Friday, January 17, 2014

Thoughts on identical triplets

When you're a parent to identical triplets and there's a news article announcing the birth of identical triplets, it's inevitable that someone will forward that article to you.  What I find so interesting in these new stories is the information provided regarding the birth rate of identical triplets.  The most common rate, and the one my MFM (Maternal-Fetal Medicine specialist) told us, is 1 in a million but I've seen 1 in 50,000 all the way to 1 in 100 million.  My MoM (mother of multiples) friends and I have debunked that last rate based on common sense.  If there are approximately 300 million people in the United States, that means that there would only be approximately 3 sets of identical triplets.  That doesn't sound right.  There are about 4 million births in the United States each year.  If only 1 in 100 million were identical triplets, we'd have to wait a long time to witness such a birth and I've read about 3 sets born in the past month.

I also find it amazing that in almost every article the doctor is quoted as saying that these births are so rare, the data doesn't exist for an accurate birth rate.  In this day and age, it seems to me that it should be easy to track such births, especially they really are so rare.  And I do believe that there is rarity to them.  My MFM was the head of the group at a big city hospital and my identical triplets were only the second set he had ever seen.  The first set had been 13 years earlier and based what he said, I don't believe they survived.

Because we're on the subject - I'm still fascinated with the theory that identical triplets really begin as identical quads.  Some believe that egg splitting happens equally, meaning that if the egg is weak enough to split into two (giving you identical twins) that if one of those twins is going to split (which would give you identical triplets) that both twins splits (giving you identical quads.)  Confusing, I know.  I think it's an interesting theory, although I'm not so sure I believe it.  I wonder what the egg splitting was for the Dionne Quintuplets.

In the latest identical triplets news story I watched online, the doctor is quoted as saying the outcome was good because the mother was healthy and took care of herself.  I want to point out that no matter how well a woman takes care of herself, sometimes things happen beyond our control.  There's only so much we can do.  Yes, taking care of yourself is important but it only goes so far.  As most of us know, and all of us should know, even a healthy singleton pregnancy can end in ruins.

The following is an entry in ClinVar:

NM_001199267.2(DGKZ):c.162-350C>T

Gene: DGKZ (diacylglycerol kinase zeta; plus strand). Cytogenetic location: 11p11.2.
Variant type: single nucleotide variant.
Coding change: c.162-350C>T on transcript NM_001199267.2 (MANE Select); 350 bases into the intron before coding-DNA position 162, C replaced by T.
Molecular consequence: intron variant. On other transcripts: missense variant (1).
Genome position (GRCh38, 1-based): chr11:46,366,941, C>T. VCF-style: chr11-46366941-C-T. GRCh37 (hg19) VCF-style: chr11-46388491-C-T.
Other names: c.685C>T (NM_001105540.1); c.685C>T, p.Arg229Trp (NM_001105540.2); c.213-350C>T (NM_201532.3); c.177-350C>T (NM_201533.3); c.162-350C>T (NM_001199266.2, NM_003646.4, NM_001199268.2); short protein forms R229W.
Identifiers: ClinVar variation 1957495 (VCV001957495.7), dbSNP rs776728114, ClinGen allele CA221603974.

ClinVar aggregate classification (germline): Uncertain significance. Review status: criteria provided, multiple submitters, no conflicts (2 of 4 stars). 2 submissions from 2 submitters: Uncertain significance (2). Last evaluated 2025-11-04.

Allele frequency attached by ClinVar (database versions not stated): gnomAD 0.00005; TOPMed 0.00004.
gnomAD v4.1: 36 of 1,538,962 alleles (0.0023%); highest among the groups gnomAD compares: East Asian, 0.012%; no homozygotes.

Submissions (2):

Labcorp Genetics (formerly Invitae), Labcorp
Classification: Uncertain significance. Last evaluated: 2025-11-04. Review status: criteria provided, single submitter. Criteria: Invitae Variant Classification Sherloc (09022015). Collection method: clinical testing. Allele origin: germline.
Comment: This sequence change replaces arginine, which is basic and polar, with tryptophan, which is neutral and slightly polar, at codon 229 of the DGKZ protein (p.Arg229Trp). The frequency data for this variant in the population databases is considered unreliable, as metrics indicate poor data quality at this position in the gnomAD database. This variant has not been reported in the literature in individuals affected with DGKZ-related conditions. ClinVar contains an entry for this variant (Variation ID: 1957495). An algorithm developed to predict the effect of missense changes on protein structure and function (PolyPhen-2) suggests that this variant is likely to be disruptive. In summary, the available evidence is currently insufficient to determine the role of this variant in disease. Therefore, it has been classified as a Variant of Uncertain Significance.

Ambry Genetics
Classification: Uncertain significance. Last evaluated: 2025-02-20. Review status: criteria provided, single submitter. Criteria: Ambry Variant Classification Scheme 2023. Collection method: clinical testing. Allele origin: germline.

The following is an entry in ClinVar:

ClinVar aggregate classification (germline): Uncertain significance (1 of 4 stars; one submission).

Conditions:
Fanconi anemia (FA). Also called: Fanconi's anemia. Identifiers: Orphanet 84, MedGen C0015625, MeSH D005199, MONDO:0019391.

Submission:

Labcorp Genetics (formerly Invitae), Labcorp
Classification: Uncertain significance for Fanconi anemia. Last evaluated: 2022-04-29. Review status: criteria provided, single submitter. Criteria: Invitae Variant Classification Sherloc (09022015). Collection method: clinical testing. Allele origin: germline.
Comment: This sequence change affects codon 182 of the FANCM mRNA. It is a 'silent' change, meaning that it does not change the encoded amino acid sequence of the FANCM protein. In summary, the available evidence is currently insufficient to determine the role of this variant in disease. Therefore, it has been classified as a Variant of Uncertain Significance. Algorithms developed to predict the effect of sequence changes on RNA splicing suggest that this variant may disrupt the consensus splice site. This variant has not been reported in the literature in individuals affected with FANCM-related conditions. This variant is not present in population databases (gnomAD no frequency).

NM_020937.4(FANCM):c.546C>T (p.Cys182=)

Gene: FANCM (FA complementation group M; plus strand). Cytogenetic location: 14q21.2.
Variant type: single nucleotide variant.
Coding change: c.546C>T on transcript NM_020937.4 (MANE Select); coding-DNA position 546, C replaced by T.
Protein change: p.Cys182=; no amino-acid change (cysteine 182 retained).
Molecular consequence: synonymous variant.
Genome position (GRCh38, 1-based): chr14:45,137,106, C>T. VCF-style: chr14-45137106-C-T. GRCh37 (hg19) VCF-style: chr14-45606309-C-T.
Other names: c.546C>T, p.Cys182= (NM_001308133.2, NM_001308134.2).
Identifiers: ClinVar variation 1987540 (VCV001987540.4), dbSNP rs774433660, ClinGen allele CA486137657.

6 comments:

Chantel said...

I saw those articles and thought about you, it amazed me it made national news. I agree, the comments from the doctor don't make me feel the best. I was healthy and took care of myself and my singleton pregnancy, a full 40 weeks, still ended in tragedy. But I also know how completely jaded I am.

Pink Apple Rose Boutique said...

Genetics are amazing for sure. I enjoy posts like this.

In a book I read in college (some 20 years ago) that I found at the Seattle Public Library, written about study on the Dionne Quints, it was suspected that they may have been sextuplets and that one passed earlier in the pregnancy according to their research on the mother's statements.

I find it equally interesting in the same book that one quint had a hair whorl on her head (cow lick) that went in the opposite direction as her sisters and that she was left handed and more a mirror image to one of her sisters. How they figured which sister she was mirror image of is beyond me as I only read, I'm not a scientist.

Nicole Sladden said...

As a doctor myself, such comments also trouble me. Much of my work centres around babies lost before they are born and the vague intimation that there's anything a mother can do to influence such outcomes is deeply unsettling. How I wish doctors were more cautious with the messages they send to the public.

On a happier aside, I'm glad to have found your blog, Sarah. I've been reading through from the beginning, so am currently reading about when the girls were 4 1/2. I've really been enjoying your honest style and beautiful photography.

Wishing you a very fulfilling 2014 :).

Cathy said...

I was annoyed that they kept saying that they were natural identical triplets. It's not possible to create identical births in humans, is it?

MCox said...

I also read that Dionne Quints might have been 6. Mother passed clots early in pregnancy. So there may be some truth to the theory. I also read that the Quints were two to a sac plus one by herself. Article said that the pairs who shared an amniotic sac were closer emotionally to that other sister and the one who was alone in a sac was more often than not alone in life. Maybe her mate was the one who did not survive. It is fascinating. You are in a unique spot.

The Kriegels said...

I've been reading your blog for a few months and just read a few posts at the same time that I wanted to comment on. This post about identical triplets the rariety rates of identical triplets may differ based on if fertility treatments were used is what I'm guessing they mean. For instance, I'm sure you were just informed (or maybe its the article you were referencing) the triplets born with no fertility drugs to a couple a few days ago.

From a different post: a doll wardrobe option might be the My Generation option available at Target. I think they are $50 each and I"m sure go on sale at some point.